Imagine that you are going to meet two groups of people. You don’t know anything about their background or their ages. You only know the names. The first group includes Florence, Mildred and Ethel. The second group includes Emma, Olivia and Isabella. Which group do you think is older?
If you guessed the first set, you’re probably right: These names ranked among the most popular baby girl names in the US from 1900 to 1910, while the second set included some of the most popular choices from 2010.
Popularity trends cycle over time. From names to clothes to music, it’s a good bet that what’s trendy today will be unfashionable a decade from now. but why? Although most people can intuitively distinguish calm from outdated, the psychological and social dynamics that drive fads have remained much more difficult to understand.
A recent study was published in psychological review It aims to highlight those dynamics, using common baby names as a cultural trend for analysis through mathematical models. The study focused on two opposing – but not separate – psychological drives: our desire to fit in with our peers and our desire to be unique.
If we only had a craving for compatibility, we’d expect everything that’s popular—baby names, a certain piece of jeans, or a certain style of music—to remain more or less popular over the decades. On the other hand, if we just want to be special, we would expect a social world in which there is very little consensus about what is great: everyone will try to distinguish themselves from the group.
In the real world, groups of people try to strike an optimal balance between these two drives. In other words, most people play a social game where the goal is to find the right place where we broadcast a great identity but it is not weird. Something interesting happens when you try to mathematically design this game: over time these two opposing impulses tend to converge and find equilibrium, with social groups achieving an equilibrium that remains mostly constant, with no new fad emerging.
But this is clearly not how our social world works (as shown, for example, by the evolution from bell-bottom jeans to baggy jeans to skinny jeans). So what is the missing factor? To find out, the authors behind the recent study used a game theory model that incorporated motivations for exclusivity and compliance in different types of social networks.
Complex social networks
The researchers found that in very simple social networks, a few neighbors routinely monitor each other and try to be the same. And slightly different from the other, balance tends to emerge. For example, Neighbor A can look at Neighbors B and C and make decisions that make his identity similar to his own with his neighbors with a perfect dose of uniqueness. Others can do the same and no new trends will emerge.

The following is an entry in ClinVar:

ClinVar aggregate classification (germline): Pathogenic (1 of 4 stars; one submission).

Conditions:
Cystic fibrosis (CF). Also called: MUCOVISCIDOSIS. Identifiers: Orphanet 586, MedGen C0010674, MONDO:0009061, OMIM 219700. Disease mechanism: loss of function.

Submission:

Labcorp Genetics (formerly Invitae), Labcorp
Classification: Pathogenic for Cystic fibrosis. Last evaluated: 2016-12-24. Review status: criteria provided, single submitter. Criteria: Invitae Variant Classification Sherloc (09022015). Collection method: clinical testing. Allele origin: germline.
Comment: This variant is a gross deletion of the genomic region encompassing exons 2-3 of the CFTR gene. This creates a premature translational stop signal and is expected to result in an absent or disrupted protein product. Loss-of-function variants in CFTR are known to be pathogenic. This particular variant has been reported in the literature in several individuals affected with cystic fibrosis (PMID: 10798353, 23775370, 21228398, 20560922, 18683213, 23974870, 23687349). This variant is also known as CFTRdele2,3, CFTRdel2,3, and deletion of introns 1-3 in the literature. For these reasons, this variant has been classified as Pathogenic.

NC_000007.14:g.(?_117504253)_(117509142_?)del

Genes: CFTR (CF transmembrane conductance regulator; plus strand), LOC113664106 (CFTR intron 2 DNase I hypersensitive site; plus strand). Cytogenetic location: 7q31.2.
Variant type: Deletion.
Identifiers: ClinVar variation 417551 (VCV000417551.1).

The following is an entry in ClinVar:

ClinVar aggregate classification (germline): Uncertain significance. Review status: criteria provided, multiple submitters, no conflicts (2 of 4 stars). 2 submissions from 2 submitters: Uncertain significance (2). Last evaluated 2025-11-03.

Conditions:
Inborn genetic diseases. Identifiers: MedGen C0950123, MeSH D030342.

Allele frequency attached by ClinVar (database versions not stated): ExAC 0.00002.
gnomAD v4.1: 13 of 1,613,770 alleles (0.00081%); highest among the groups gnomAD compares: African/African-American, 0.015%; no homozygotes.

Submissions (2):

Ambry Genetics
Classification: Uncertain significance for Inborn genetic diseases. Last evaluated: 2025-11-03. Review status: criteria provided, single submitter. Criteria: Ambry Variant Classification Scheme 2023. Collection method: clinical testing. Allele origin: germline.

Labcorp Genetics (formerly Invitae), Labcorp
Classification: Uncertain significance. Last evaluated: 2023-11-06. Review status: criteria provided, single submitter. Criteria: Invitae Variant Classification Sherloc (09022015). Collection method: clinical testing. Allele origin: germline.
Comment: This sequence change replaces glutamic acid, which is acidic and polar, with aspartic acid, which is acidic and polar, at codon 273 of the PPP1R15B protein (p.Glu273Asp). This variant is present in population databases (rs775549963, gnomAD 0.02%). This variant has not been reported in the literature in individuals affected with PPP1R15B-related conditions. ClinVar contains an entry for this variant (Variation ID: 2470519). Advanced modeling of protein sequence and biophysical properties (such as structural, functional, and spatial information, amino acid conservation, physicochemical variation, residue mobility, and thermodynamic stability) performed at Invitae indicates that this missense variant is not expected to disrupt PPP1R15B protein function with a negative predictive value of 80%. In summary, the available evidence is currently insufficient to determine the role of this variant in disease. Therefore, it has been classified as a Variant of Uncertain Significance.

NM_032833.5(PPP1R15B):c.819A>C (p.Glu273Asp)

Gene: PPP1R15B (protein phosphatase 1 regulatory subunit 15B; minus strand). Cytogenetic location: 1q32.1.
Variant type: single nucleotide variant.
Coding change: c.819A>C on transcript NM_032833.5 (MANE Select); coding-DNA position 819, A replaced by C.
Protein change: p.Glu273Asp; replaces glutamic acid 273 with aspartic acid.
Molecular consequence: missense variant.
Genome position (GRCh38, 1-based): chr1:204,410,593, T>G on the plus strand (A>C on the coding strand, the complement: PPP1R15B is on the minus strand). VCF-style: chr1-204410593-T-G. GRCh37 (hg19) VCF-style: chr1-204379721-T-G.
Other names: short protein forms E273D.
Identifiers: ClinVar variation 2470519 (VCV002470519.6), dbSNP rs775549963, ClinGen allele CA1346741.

But once social networks are scaled up to represent more complex and realistic societies, the vast majority of models have shown that equilibrium does not occur. Random and permanent change in fashion is what you would expect, because neighbors cannot monitor every neighbor in this large community playing the “game” of achieving optimum excellence. Complex social networks leave room for randomness, giving rise to new fads.
One intriguing question that the study did not aim to explore is how these dynamics might play out between Distinguished social groups. (The models only analyzed what appeared to happen within a particular social group, and assumed that people within those groups were only comparing themselves to other members within the same group.) How, for example, might people in the punk music scene change their behavior based on identity-based decisions. of a country club audience would be a question for a different study.
On a broader note, the study highlights the idea that the social game of balancing exclusivity and conformity is one we may not be able to opt out of, as Americus Red 2, Professor of Marketing at the University of Pennsylvania big thought.
“I’ve heard a lot of people respond and say, ‘I’m not interested in brands,'” Reid II said. ‘I have a very different view. In some ways, they do nothing different than a person affiliated with a brand does. They have a brand. It’s just anti-branding.”